The Federal Trade Commission last week charged three companies, including Kmart Corp., Tender Corp. and Dyna-E International, with making false and unsubstantiated claims that their paper products were “biodegradable.” Kmart and Tender agreed to administrative settlements in the cases against them, while the case against Dyna-E will be litigated. The FTC made this announcement in testimony before the U.S. House Subcommittee on Commerce, Trade, and Consumer Protection of the Committee on Energy and Commerce, in a hearing titled, “It’s Too Easy Being Green: Defining Fair Green Marketing Practices.”
While this sounds like a step forward in protecting consumers from greenwashing, other developments at the hearing indicated that the FTC is not on target for enacting new green marketing standards in mid-2009. After an FTC workshop last year, James Kohm, Associate Director of the Enforcement Division in the FTC’s Bureau of Consumer Protection, told me the agency would issue new guides for the use of environmental marketing claims (“Green Guides”) around the middle of this year.
Representative Bobby Rush, D-Ill., chairman of the Subcommittee on Commerce, Trade and Consumer Protection of the House Committee on Energy and Commerce said at Tuesday’s hearing, “More than ever before, the shelves of our supermarkets, hardware, ‘Big Box,’ home improvement, and pet stores are being lined with goods bearing labels touting themselves as ‘natural,’ ‘biodegradable,’ ‘eco- friendly,’ ‘sustainable,’ ‘carbon-neutral,’ ‘recyclable’ and ‘non-toxic,’ just to name a few.” Congressman Rush is also concerned about inauthentic green certification labels, noting, “For a fee, these companies will certify anything as green, affording false comfort to purchasers that the products meet environmental and safety standards.”
Last year, under the FTC’s current review of the 1992 Green Guides, the agency held a series of workshops and plans to study consumers’ understanding of particular claims, such as “sustainable” and “carbon neutral,” which were not common when the FTC last updated its guides. EnviroMedia/Green Canary’s Valerie Davis, Steve Roberts and I participated in the workshops. We had a hunch the Feds would take a long time to act, which is why in January 2008 we created EnviroMedia’s Greenwashing Index, in conjunction with the University of Oregon School of Journalism and Communications.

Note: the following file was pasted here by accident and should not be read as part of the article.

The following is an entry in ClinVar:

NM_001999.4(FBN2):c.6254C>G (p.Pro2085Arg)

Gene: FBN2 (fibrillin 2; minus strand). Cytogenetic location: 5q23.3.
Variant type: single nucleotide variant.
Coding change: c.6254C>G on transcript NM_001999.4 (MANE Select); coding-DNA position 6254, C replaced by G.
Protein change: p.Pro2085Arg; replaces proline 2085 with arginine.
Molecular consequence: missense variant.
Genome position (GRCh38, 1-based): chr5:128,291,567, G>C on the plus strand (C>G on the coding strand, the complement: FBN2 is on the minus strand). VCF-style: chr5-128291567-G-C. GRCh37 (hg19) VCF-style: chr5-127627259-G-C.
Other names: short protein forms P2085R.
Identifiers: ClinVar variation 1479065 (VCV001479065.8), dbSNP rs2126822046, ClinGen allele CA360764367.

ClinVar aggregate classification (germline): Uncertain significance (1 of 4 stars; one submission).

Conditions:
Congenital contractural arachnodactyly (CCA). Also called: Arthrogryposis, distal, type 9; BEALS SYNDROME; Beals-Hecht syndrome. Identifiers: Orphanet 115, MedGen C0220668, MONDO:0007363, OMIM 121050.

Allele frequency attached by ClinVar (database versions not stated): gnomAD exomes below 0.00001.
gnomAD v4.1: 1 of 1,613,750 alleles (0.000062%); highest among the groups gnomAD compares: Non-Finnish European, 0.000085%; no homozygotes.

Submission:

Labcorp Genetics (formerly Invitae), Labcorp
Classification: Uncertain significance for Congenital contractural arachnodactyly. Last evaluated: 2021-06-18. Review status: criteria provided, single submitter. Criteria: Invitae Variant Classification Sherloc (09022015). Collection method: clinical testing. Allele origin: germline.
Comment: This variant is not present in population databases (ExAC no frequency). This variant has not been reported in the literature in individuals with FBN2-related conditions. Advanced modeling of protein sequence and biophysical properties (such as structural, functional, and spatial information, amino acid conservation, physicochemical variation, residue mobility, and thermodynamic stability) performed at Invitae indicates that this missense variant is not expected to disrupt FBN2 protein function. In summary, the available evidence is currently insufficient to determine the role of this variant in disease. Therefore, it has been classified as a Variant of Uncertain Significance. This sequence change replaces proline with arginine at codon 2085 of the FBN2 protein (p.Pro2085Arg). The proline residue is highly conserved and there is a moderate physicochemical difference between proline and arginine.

In Mr. Kohm’s Congressional testimony, he stated that the FTC does not set environmental standards or policy, but rather protects consumers from unfair or deceptive practices. According to a report by Reuters, Kohm said the FTC tried to collect feedback from consumers about perception and understanding of green claims, but didn’t receive many comments. “Without this data,” Kohm said, “the Commission would face the difficult choice of either providing guidance that might inadvertently chill otherwise useful green claims or forgoing valuable guidance altogether.” So now, nearly a year and a half later, the agency is well behind schedule and plans to conduct its own study of consumer understanding of green marketing claims. Their analysis of that data won’t be completed until later this year, further delaying the implementation of the new Green Guides. This division of the FTC has undoubtedly been under-resourced and needs more attention.
Reuters wrote, “Depending on how new rules are structured, the changes could also provide a boost for startups that fall on the greener end of the spectrum in these sectors, as well as those working on tools for informing consumers or monitoring and measuring the environmental impact of companies’ operations.”
We have confidence the Obama Administration will eventually deliver the new Green Guides. In the meantime, what’s a consumer to do? According to a January 2009 national study by EnviroMedia and Green Seal, one in three Americans has no idea how to evaluate whether a company’s green claims are true. A growing number of US consumers (17 percent) are doing online research into a company’s green claims.
The bigger question is whether marketers will continue thumbing their noses at authenticity in green advertising, and our global environmental challenges. Our own ad industry doesn’t want regulation, but isn’t stepping up to self-educate and enforce its own code of ethics.